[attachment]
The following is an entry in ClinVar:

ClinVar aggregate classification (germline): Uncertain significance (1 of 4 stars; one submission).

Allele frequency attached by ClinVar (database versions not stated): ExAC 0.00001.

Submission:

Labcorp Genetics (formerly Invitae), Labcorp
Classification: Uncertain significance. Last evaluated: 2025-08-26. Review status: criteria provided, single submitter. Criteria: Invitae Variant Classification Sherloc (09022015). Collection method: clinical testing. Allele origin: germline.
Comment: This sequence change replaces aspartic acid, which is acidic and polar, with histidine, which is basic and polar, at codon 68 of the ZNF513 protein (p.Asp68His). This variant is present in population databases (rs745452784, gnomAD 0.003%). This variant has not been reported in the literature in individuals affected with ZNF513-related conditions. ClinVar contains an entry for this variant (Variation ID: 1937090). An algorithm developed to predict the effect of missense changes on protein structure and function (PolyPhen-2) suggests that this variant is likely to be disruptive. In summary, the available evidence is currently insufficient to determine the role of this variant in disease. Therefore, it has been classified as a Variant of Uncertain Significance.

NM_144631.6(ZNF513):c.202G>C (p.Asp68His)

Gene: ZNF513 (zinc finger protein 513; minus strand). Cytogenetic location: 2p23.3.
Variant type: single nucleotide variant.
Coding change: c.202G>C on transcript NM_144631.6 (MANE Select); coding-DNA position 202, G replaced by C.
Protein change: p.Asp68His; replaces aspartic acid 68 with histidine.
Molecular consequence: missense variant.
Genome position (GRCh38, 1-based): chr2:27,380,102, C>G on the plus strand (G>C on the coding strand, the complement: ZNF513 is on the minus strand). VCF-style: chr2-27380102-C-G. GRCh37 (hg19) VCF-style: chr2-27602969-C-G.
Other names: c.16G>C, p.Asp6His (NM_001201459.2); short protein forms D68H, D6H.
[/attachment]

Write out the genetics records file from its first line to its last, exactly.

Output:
The following is an entry in ClinVar:

ClinVar aggregate classification (germline): Uncertain significance (1 of 4 stars; one submission).

Allele frequency attached by ClinVar (database versions not stated): ExAC 0.00001.

Submission:

Labcorp Genetics (formerly Invitae), Labcorp
Classification: Uncertain significance. Last evaluated: 2025-08-26. Review status: criteria provided, single submitter. Criteria: Invitae Variant Classification Sherloc (09022015). Collection method: clinical testing. Allele origin: germline.
Comment: This sequence change replaces aspartic acid, which is acidic and polar, with histidine, which is basic and polar, at codon 68 of the ZNF513 protein (p.Asp68His). This variant is present in population databases (rs745452784, gnomAD 0.003%). This variant has not been reported in the literature in individuals affected with ZNF513-related conditions. ClinVar contains an entry for this variant (Variation ID: 1937090). An algorithm developed to predict the effect of missense changes on protein structure and function (PolyPhen-2) suggests that this variant is likely to be disruptive. In summary, the available evidence is currently insufficient to determine the role of this variant in disease. Therefore, it has been classified as a Variant of Uncertain Significance.

NM_144631.6(ZNF513):c.202G>C (p.Asp68His)

Gene: ZNF513 (zinc finger protein 513; minus strand). Cytogenetic location: 2p23.3.
Variant type: single nucleotide variant.
Coding change: c.202G>C on transcript NM_144631.6 (MANE Select); coding-DNA position 202, G replaced by C.
Protein change: p.Asp68His; replaces aspartic acid 68 with histidine.
Molecular consequence: missense variant.
Genome position (GRCh38, 1-based): chr2:27,380,102, C>G on the plus strand (G>C on the coding strand, the complement: ZNF513 is on the minus strand). VCF-style: chr2-27380102-C-G. GRCh37 (hg19) VCF-style: chr2-27602969-C-G.
Other names: c.16G>C, p.Asp6His (NM_001201459.2); short protein forms D68H, D6H.